Ithaca follows the story of Homer’s Odyssey through the eyes of Odysseus’s son Telemachus. Sixteen years old, Telemachus has grown up on Ithaca without a father, desperately trying to protect his mother’s honour and his family’s wealth from the rapacious fighters who threaten them. Vivid in its descriptions, and sensitive in its portrayal of a growing boy forced to take on responsibilities beyond his years, Ithaca takes readers on a journey through bronze age Greece in the chaotic aftermath of the Trojan War.
I Telemachus never met his father. Odysseus was a famous fighter, the chief of his island, Ithaca. Before Telemachus was born he left to join a great war – and never came back.
Sixteen years on, Odysseus’s house is overrun by young fighters chasing Telemachus’s beautiful mother, Penelope. They were respectful to start with. Now they’ve overrun the house, and Telemachus is his mother’s only protector. He’s a child, he can’t cope, and he knows it. At last he makes a desperate decision: he has to leave Ithaca to find out what happened to his father.
So begins a journey through Greece, across a brutal land living through the traumatised aftermath of the war. Telemachus hears no news of his father, but he learns a lot about himself. He learns to fight, and meets a girl, Polycaste, who shares his scorn for the “code of honour” that fighters live by. At the end of his journey, Telemachus reaches a decision: he must go home to Ithaca, declare his father dead and stand on his own feet.
II On an island colony, far to the west, a stranger is washed ashore. He’s been drifting on a raft for days. The colonists’ chief, Alcinous, takes him in. But he distrusts his guest, as he distrusts all the wandering, bragging fighters who infest Greece. The stranger says he is Odysseus of Ithaca, and tells the extraordinary story of what happened after he left the war, eight years before: a tale of storms, giants and enchanting women. Alcinous hardly believes a word of it – he’s heard enough fighters’ tales. But he does pity this ruined killer who has lost his followers, his strength and wealth. And he offers to send him home to Ithaca.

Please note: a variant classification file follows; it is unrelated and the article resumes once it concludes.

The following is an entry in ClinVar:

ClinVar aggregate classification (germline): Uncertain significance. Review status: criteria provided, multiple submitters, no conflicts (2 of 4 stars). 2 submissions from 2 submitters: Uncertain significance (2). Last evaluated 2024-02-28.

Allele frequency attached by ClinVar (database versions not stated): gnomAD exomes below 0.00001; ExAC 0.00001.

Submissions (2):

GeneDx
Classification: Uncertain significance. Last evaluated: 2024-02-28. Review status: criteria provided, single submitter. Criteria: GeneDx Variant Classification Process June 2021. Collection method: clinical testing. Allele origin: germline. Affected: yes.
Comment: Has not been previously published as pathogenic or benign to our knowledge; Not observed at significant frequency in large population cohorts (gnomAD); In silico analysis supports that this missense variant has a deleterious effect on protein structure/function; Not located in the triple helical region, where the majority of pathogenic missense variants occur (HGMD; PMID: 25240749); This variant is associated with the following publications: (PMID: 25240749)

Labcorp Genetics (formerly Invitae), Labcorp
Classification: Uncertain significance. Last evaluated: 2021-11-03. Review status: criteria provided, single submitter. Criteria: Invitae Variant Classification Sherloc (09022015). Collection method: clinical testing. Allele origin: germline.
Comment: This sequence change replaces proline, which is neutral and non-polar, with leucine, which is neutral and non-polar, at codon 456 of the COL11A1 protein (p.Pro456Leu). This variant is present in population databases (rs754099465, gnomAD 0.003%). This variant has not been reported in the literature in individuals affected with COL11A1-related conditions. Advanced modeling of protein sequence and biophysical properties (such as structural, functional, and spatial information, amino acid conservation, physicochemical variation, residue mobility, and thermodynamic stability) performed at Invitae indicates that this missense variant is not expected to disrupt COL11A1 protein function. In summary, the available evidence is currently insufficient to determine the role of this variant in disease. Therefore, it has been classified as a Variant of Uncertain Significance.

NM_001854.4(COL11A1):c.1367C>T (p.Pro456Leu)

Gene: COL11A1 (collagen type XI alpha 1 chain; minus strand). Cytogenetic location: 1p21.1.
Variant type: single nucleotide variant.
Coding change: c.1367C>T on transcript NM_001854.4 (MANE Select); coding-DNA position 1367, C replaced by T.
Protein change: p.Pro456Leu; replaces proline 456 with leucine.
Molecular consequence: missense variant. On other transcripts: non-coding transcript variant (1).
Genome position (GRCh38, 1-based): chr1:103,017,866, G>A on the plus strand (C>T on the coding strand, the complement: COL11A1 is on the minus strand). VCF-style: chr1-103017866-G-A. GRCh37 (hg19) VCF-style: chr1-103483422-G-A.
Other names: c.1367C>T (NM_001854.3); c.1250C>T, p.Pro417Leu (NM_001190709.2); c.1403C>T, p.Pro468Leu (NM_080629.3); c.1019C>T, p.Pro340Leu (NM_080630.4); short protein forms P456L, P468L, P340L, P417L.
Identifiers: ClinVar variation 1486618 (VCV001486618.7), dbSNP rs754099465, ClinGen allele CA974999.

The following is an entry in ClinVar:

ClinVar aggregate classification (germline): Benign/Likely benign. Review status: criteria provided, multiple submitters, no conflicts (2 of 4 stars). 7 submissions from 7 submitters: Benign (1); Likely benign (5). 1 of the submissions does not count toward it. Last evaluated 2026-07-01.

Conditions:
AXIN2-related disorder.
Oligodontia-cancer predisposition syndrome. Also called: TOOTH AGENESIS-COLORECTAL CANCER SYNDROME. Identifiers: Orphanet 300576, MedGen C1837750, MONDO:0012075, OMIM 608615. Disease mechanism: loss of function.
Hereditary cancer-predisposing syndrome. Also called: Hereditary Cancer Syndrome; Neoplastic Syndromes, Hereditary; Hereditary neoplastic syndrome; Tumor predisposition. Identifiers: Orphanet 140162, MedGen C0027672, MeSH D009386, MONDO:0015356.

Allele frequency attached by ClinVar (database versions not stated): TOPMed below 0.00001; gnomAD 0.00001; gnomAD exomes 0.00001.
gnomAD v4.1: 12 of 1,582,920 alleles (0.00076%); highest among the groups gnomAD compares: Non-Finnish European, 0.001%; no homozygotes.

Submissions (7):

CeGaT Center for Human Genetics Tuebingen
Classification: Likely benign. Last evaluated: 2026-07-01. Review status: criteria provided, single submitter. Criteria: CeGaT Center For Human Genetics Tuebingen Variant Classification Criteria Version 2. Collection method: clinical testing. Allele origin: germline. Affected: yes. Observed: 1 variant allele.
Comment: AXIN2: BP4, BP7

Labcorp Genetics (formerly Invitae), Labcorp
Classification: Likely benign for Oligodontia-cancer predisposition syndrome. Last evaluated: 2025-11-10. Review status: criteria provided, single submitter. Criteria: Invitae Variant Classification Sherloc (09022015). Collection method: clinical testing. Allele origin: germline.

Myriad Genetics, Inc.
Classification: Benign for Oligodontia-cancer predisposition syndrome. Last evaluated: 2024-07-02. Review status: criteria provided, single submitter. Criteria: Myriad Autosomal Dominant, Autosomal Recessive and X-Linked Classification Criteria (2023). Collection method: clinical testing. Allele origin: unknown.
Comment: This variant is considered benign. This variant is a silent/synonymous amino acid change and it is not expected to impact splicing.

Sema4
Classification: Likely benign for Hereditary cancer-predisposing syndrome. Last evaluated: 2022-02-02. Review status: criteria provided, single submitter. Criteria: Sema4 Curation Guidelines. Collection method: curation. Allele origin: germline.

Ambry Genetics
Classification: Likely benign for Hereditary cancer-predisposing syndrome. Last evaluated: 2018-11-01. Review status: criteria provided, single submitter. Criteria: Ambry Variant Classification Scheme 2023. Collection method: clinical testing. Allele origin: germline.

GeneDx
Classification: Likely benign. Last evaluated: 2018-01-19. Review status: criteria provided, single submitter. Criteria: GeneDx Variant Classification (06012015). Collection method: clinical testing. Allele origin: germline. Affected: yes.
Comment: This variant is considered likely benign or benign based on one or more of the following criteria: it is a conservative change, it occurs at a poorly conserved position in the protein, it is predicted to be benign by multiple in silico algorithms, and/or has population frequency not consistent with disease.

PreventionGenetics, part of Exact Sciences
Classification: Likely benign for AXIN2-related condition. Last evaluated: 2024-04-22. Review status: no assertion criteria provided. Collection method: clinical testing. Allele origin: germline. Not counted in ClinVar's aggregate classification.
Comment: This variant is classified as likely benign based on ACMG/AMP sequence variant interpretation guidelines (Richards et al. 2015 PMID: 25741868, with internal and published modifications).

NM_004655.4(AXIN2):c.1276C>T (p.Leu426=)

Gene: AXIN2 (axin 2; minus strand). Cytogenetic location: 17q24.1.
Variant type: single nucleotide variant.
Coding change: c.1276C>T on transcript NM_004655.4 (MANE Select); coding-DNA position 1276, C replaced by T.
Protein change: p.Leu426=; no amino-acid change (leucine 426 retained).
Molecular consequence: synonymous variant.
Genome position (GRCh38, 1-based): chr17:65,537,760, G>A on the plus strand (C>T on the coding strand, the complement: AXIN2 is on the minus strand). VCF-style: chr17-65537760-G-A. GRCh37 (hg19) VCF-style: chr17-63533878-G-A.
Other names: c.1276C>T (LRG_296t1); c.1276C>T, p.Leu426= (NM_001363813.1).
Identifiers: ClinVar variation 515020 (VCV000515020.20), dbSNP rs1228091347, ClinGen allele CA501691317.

III Telemachus returns to Ithaca only to fall into a trap. The young fighters who are chasing his mother have laid an ambush he barely escapes. Swimming ashore, he takes refuge at the home of an old supporter – and finds his father there. But this isn’t the powerful father he’s always dreamed of. Odysseus, chief of Ithaca, has turned into an old beggar, crushed by his travels.
Telemachus knows the young men will kill him as soon as they get the chance. So he and his father concoct a plan to declare Odysseus dead and attack them at the funeral. Will his father have the nerve to carry it through, though? And will Penelope recognise the wreck of her missing husband? Will she still want him after years of betrayal?
It’s Penelope, in the end, who takes control of the situation. Ignoring her son, she sets the men a test. There’s a hunting bow only Odysseus could draw. Penelope promises to marry any man who can string it. One after another, the young men fail to draw the bow. Odysseus manages to string it, though, and so begins a desperate, vicious fight in the hall of Telemachus’s home – a fight that ends with the invaders dead and Odysseus restored to his place.
Telemachus has proved his courage and his worth, but he feels no pleasure in the victory. His father ruthlessly cleans out the house, slaughtering servants who failed to support him. Telemachus doesn’t want to be like that. Through his childhood, he’s learnt to despise the violent code that fighting men live by; he won’t turn into one of them. So he gathers some companions and sets off, first to find Polycaste, and then to sail west to a new life as a colonist, far from the slaughter of Greece.
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